A few days after the licorice arrived, a news story emerged about the dangers of eating more than two ounces of black licorice a day. Some guy on the East Coast collapsed and died from heart complications from eating a pound of black licorice a day for months. Licorice root in any form apparently has a compound called glycyrrhizin that lowers potassium levels which can lead to heart arrhythmias. Even licorice tea can increase blood pressure. The guy who died apparently had a really poor diet, and was eating in a fast food restaurant when he collapsed. His potassium level was really low, and caused his heart to fail. Husband’s potasium levels were a little higher than normal at his recent checkup, probably due to figs, which are high in potassium. His blood pressure is in the average to low range.
All this hasn’t stopped our licorice eating, but it sure makes us hesitant to eat too much at once. The five pound bag on the counter might last pretty long time.
How do you respond to expert dietary advice? What favorite snack would be hard for you to give up?
Covid or no covid, YA wants her traditions intact. So at her urging, we hit the apple orchard over the weekend. The orchard we go to is taking precautions – one of them is that you are no longer encouraged to have an apple as you pick. Another is that instead of grabbing a slice from a bowl if you are tasting apple types prior to picking, you have to use a toothpick now to spear your slice. Like usual there is a big whiteboard of what apples are available for picking and the prices.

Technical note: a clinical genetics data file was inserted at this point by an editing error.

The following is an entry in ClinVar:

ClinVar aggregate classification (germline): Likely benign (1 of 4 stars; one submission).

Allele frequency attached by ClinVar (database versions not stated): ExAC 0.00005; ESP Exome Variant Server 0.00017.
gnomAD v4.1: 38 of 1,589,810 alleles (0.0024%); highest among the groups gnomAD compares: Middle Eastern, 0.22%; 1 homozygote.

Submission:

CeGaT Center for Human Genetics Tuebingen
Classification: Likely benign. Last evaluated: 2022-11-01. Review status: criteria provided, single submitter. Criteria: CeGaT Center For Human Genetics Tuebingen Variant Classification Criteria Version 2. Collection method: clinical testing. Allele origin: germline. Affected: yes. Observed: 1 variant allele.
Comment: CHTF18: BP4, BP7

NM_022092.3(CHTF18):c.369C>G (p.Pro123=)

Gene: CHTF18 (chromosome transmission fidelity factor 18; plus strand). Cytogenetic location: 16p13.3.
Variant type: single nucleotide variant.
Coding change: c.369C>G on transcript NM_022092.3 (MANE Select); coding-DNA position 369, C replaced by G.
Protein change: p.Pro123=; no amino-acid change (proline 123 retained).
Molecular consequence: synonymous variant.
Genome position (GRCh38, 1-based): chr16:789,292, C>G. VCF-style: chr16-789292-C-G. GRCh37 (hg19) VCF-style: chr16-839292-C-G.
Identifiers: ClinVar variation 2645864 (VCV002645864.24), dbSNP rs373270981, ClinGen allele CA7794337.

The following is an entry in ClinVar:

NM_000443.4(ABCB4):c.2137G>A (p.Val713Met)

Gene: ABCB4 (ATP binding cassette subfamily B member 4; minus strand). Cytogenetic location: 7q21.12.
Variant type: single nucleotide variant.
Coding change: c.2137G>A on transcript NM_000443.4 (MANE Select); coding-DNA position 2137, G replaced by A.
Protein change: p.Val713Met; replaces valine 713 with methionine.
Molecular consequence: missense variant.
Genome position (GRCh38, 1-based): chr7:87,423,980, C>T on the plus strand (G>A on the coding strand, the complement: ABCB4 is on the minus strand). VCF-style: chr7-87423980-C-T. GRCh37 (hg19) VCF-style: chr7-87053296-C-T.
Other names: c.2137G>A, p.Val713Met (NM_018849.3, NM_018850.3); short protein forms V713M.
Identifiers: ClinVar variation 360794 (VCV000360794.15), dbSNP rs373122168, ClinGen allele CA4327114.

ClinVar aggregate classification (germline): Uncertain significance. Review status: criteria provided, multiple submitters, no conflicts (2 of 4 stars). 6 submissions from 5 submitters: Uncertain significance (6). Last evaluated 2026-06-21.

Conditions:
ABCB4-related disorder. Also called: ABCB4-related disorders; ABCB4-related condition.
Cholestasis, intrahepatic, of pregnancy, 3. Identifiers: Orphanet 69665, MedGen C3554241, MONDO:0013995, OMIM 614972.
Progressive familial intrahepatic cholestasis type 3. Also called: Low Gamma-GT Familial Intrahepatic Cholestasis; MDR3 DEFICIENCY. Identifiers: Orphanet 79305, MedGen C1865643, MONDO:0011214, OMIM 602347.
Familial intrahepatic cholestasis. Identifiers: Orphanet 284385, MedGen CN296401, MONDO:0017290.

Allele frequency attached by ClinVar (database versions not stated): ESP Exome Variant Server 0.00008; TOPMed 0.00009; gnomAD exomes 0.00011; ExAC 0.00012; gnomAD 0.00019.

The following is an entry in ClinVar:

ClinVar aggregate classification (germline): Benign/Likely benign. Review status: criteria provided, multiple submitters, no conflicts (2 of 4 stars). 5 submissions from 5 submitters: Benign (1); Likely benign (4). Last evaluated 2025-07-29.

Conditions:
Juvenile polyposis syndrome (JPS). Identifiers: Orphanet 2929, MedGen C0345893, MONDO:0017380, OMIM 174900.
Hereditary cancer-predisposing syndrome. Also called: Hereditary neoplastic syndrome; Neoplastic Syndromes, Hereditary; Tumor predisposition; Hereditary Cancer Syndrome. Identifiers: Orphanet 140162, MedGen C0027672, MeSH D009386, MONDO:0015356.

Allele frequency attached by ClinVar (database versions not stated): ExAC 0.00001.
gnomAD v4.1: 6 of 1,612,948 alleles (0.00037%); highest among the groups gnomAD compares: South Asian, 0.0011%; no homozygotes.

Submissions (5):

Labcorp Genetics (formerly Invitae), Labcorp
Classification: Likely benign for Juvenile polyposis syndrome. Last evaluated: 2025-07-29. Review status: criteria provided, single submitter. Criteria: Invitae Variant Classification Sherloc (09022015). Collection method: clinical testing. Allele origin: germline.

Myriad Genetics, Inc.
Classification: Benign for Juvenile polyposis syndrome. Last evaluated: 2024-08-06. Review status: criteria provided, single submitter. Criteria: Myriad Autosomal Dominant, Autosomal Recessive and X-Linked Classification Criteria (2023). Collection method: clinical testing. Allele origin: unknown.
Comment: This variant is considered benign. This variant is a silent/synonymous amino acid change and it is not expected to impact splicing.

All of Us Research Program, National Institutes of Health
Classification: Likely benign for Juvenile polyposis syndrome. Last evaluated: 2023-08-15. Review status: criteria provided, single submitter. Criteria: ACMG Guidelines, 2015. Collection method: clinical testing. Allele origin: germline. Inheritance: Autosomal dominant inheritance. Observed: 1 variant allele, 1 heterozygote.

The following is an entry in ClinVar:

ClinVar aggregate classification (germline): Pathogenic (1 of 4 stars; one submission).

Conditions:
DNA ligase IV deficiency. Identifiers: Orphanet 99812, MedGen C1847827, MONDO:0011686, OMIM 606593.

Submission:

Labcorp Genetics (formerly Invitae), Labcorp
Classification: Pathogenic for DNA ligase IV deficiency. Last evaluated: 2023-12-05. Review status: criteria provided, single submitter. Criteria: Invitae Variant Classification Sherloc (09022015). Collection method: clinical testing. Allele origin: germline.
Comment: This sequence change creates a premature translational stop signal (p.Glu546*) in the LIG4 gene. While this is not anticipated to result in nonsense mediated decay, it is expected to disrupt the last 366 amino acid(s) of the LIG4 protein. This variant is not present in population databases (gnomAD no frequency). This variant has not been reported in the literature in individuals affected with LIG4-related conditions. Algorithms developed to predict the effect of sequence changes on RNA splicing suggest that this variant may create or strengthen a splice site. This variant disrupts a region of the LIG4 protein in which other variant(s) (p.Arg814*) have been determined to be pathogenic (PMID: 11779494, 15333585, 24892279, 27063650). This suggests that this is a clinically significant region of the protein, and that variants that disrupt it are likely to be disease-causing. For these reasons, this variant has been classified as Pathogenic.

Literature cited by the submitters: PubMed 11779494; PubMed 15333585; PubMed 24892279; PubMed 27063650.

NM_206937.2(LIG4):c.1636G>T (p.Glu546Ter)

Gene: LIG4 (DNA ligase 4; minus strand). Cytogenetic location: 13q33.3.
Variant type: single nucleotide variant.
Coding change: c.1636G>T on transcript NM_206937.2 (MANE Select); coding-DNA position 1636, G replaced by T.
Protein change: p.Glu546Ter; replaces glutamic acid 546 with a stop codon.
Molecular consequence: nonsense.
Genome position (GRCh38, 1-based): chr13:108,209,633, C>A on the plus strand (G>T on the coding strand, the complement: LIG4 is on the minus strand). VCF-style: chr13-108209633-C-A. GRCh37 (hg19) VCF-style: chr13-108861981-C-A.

At the very to of the board was a listing for “Frostbite”. Not a word you relish seeing mid-September, but I’d never heard of Frostbite apples before so it caught my attention. Here is what the U of M ag site says about them:
Frostbite™ has been a key apple in the U of M’s breeding program since the 1920’s. It’s extreme cold hardiness and unique flavor make it an excellent apple to cross with other varieties. Frostbite™ is a parent to Keepsake and Sweet 16 apples and a grandparent to Honeycrisp.
I know that they breed apples but I have never thought of any produce being the parent or grandparent of another. Fascinating. We definitely sampled them – they were tangy but not as tart as a Granny Smith, maybe a little citrus-y? When we said we’d like to pick some, the orchard gal said “we only have three trees” and explained where to find them. The trees were full and the apples are on the small side but a deep red. We got half a peck.
They are great with peanut butter and I used some of them in my slow cooker apple butter yesterday (along with my favorite, the Connell Red).
Hand sanitizer, toilet paper, bleach…. I was lucky enough to have these items already in the house when shelter-in-place hit and people started to hoard. I was surprised by the flour/yeast panic and the run on King Arthur bread mixes, but again, I had enough on hand to get through. I was also surprised to not find garlic in the stores for a couple of weeks; the produce guy at Cub was stumped. Garlic salt isn’t the greatest substitute for fresh garlic, but we managed.
But pectic? This one brought me up short. I headed out early one morning and picked a big flat of raspberries and as is my custom, I stopped at Kowalski’s on the way home. There on the shelf where the pectin usually lives was a big hole. I asked an employee… they said that they haven’t been able to keep canning supplies and pectin in stock. Same story for a few other places I quickly called.
Unfortunately you can’t just keep fresh raspberries sitting around forever, so I kept calling and did find pectin at my local hardware store, although it was a different brand than I usually use to cook my jam. Since beggars can’t be choosers, I bought it and headed home. (The hardware store shelves in the canning section were basically bare; I actually got the last jar of pectin!) After a long search on the internet, I finally found a comparable low-sugar recipe that I could use. Presumably the jam will be fine when I thaw the first jar – you wouldn’t think you could mess up berries and sugar with a different kind of pectin, right?